Title: Walt Whitman to Peter Doyle, 22 May 
Date: May 22, 1874
Editorial notes: The annotations, "1874," and "1874," are in an unknown hand.
Source: Transcribed from digital images or a microfilm reproduction of the original item. For a description of the editorial rationale behind our treatment of the correspondence, see our statement of editorial policy.
Notes for this letter were derived from Walt Whitman, The Correspondence, ed. Edwin Haviland Miller, 6 vols. (New York: New York University Press, 1961–1977).
Location: The Charles E. Feinberg Collection of the Papers of Walt Whitman, 1839–1919, Library of Congress, Washington, D.C.
Whitman Archive ID: loc.01632
Contributors to digital file: Elizabeth Lorang, Kathryn Kruger, Zachary King, Eric Conrad, Alex Kinnaman, and Nicole Gray
I hope you will be able to come, as you said in your last—If I knew when & where you would arrive in Philadelphia, I would try to meet you—As I wrote you before3 you must come to Market st. ferry Philadelphia, a mile and half, or 2 miles from RR depot, & cross over by boat to Federal st Camden—(The Phil. horse cars run Sundays—run down to foot of Market st—but the Camden ones do not—but it is not very far from the ferry in Camden.)
I am very much the same—My being disabled & want of Exercise for 16 months, (and many other wants too,) have saddled me with serious dyspepsia & what the doctor calls gastric catarrh, very obstinate, causing me really more suffering & pain than my paralysis—but though I have bad spells enough, thank God I also have middling good ones—& as I write this have just had my dinner, nice salt oysters, raw, fresh & am feeling quite comfortable—Dear son, I shall look for you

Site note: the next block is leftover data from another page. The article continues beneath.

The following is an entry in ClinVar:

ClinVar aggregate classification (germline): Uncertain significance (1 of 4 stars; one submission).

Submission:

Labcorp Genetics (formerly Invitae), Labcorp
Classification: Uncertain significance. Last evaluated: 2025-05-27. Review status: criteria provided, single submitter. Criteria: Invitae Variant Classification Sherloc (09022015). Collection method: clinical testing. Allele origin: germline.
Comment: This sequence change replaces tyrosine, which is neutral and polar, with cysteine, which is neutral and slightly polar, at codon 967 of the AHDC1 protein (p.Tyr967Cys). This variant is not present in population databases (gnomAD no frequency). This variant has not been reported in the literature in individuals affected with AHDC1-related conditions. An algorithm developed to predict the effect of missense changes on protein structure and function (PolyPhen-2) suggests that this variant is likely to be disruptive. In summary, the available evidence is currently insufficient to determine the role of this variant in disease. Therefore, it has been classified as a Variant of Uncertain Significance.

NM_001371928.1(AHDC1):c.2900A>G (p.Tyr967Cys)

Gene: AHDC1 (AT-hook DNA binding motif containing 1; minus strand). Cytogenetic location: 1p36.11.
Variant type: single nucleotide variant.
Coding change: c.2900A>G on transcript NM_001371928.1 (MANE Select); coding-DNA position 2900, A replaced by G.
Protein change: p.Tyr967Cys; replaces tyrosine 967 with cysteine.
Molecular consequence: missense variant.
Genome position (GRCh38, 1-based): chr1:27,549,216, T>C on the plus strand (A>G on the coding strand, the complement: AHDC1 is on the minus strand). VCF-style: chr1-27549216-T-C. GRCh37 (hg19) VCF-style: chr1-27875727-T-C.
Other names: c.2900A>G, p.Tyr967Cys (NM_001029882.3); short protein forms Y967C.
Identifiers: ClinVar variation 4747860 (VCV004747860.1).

Peter Doyle (1843–1907) was one of Walt Whitman's closest comrades and lovers, and their friendship spanned nearly thirty years. The two met in 1865 when the twenty-one-year-old Doyle drove the forty-five-year-old Whitman by horsecar. Despite his status as a veteran of the Confederate Army, Doyle's uneducated, youthful nature appealed to Whitman. Although Whitman's stroke in 1873 and subsequent move from Washington to Camden limited the time the two could spend together, their relationship rekindled in the mid-1880s after Doyle moved to Philadelphia and visited nearby Camden frequently. After Whitman's death, Doyle permitted Richard Maurice Bucke to publish the letters Whitman had sent him. For more on Doyle and his relationship with Whitman, see Martin G. Murray, "Doyle, Peter."
1. This letter is addressed: Pete Doyle | M street South | bet 4½ & 6th | Washington | D. C. It is postmarked: Philadelphia | May | 22 | Pa. [back]
2. The year is verified by the references to his catarrh, to "want of exercise for 16 months," and to Doyle's impending visit, which evidently took place a few days later (see the letter from Whitman to Doyle of May 29, 1874). [back]